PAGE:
and press enter. A new Window will open which will let you copy/edit modify files of root file system.. Copy the desired ~.xpm.gz to /boot/grub/splashimages . Now to change Grub Splash you need a software known as Startup Manager. To download click here . Download the latest .deb file so that you can easily install it.. After the download gets finished double click the .deb file and click install .. Note : You must be connected to net while installing it .. Few files will be downloaded to complete installation..

After the installation finished navigate to System -> Administartion -> Startup Manager. After it opens click on Boot Option and check “Show Boot Loader” & “Show Boot Splash” options under Misc..After you are done click on Appearance tab and check “Use Color In Boot Loader Menu” and “Use Background Image for BL” . Assuming you have already copied the ~.xpm.gz file select desired Grub Splash from drop down list under grub Splash Option.
Now Installation is finished you will see a Grub Splash after next reboot.

  • Boot Splash / Usplash : – Boot Splash or U Splash is boot screen.It is the 2′nd Splash Screen that appears. To change Usplash 1’st download the Usplash from give location. The Usplash themes comes with ~.so extension. To install it you need to copy the ~.so files to /usr/lib/usplash . Since only root user can paste and edit files under File system. gain root privileged.. To do this Open terminal from Main Menu -> Accessories -> Terminal. Type

    sudo nautilus

    and press enter. A new Window will open which will let you copy/edit modify files of root file system.. Copy the desired ~.so to /usr/lib/usplash ..


After the installation finished navigate to System -> Administartion -> Startup Manager. After it open click on Appearance tab . Assuming you have already copied the ~.so file, select desired USplash from drop down list under USplash Option.
Now Installation is finished you will see a new USplash after next reboot.

Note : – You can face few problem changing Usplash via Startup Manager. If you face problem that your Usplash did not change even after selecting different Usplash from Startup Manager.. To overcome this problem rename the Usplash you want to change to usplash-theme-ubuntu but this will replace default Ubuntu Splash so take backup before doing this step….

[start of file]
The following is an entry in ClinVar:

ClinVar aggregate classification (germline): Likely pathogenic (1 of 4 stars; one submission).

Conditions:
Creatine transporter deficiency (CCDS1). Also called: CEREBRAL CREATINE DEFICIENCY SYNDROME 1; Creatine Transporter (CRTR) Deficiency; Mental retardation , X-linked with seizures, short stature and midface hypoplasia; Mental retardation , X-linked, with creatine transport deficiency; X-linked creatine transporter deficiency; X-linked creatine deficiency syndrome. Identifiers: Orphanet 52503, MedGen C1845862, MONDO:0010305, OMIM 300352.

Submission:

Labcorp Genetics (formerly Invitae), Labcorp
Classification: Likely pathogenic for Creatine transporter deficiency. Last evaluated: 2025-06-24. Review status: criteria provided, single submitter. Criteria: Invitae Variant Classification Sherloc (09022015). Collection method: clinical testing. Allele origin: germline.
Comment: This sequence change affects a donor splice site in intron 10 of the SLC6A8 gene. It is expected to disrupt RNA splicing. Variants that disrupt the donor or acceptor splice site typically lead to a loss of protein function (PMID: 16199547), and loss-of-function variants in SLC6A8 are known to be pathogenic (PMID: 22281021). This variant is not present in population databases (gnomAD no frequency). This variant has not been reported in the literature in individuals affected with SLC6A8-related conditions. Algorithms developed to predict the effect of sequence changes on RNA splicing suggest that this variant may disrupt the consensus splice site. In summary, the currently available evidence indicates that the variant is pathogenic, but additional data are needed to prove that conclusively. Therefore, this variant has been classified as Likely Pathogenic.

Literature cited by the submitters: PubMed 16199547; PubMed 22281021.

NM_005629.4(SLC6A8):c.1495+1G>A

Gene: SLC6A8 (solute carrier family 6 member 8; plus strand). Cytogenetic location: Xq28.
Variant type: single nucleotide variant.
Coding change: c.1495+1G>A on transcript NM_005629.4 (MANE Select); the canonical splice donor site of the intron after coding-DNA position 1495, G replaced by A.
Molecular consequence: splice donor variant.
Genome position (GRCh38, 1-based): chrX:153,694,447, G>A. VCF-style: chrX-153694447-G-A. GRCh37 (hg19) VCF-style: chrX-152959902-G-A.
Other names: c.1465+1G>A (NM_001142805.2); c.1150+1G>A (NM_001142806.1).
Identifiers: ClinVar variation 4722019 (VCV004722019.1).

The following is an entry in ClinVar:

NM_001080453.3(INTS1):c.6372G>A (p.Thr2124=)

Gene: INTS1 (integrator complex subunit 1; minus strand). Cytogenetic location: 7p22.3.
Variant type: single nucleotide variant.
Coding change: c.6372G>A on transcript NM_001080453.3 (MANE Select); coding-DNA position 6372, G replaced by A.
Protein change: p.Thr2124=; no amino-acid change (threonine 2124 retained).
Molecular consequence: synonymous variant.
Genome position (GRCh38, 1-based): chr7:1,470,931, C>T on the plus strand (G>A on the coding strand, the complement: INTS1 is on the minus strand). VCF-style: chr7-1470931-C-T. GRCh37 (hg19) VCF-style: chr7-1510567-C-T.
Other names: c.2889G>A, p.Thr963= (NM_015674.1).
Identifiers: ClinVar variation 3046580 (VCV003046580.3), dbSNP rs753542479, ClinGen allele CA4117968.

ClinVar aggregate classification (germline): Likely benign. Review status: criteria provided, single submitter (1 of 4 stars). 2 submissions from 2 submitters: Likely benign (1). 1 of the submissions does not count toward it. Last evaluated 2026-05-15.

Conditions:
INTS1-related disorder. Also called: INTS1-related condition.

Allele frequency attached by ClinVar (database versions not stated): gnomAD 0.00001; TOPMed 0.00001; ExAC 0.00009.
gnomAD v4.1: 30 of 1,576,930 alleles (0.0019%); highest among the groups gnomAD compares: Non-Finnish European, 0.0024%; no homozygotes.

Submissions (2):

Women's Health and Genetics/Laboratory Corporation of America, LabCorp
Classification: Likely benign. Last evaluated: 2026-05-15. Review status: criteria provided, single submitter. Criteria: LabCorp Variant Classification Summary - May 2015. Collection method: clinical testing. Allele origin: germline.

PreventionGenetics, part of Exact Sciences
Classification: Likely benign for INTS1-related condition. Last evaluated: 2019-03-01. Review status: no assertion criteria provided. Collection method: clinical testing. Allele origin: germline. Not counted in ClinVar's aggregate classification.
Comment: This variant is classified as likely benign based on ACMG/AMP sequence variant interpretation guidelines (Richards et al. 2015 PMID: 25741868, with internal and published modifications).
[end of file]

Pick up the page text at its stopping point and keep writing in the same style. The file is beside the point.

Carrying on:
• GTK Splash : – Gtk Splash is the last splash screen that comes after Log In Screen.GTK Splash are normal images thaT comes with ~.png extension .To Install download the GTK Splash images from give links and paste them under /usr/share/pixmaps/splash since its is under Root File System you need root privileged. To do this Open terminal from Main Menu -> Accessories -> Terminal. Type

    sudo nautilus

    and press enter. A new Window will open which will let you copy/edit modify files of root file system.. Copy the desired image to /usr/share/pixmaps/splash ..

To Install GTK Splash Open Terminal and type

sudo apt-get install gtweakui

This will install gtweakui which is a very handy tool.. Now after the installation gets finished open gtweak sessions from System -> Preferences -> gtweak sessions.. Check Show Splash Screen on Log-In click on big thumbnail and select desired image..
Installation is finished now you can view new GTK Splash after next Log-In..

Sounds Installation : – Sounds are beeps/music that are the reaction of computer towards user integration. You can install different sound to do this 1’st download the sound from given location. The unzip the folder to desktop.. Now Paste the Folder to /usr/share/sounds since its is under Root File System you need root privileged. To do this Open terminal from Main Menu -> Accessories -> Terminal. Type

sudo nautilus

And press enter. A new Window will open which will let you copy/edit modify files of root file system.. Copy the desired image to /usr/share/sounds . To change sound navigate to System -> Preferences -> Sound a new window will open Click on Sounds tab and change the cound you want to change.



Emerald Installation: Emerald provide windows border when 3d desktop manager is selected. Emerald provide huge set of beautiful windows border to match you wallpaper and themes.. To install Emerald Open Terminal and type

sudo apt-get install emerald

this will install emerald. You can access emerald from System -> Preferences -> Emerald Theme Manager.
Emerald themes comes with .emerald extensions.. To install themes download from give location and Open Emerald theme Manager.. Click on Import and navigate to ~.emerald file and click open your new Emerald theme is installed .. In order to use the Emerald theme your 3d Composite Manager should be running just select the theme you want to use from Emerald theme Manager…

Terminal Hack :- To make Terminal transparent with/without Berly follow the steps Open Terminal click on Edit tab. Then select Current Profile, a new window will open click on Effects tab. Under effects tab you will notice background option. Select Transparency and adjust the amount of transparent desktop you need. You now has a transparent Terminal.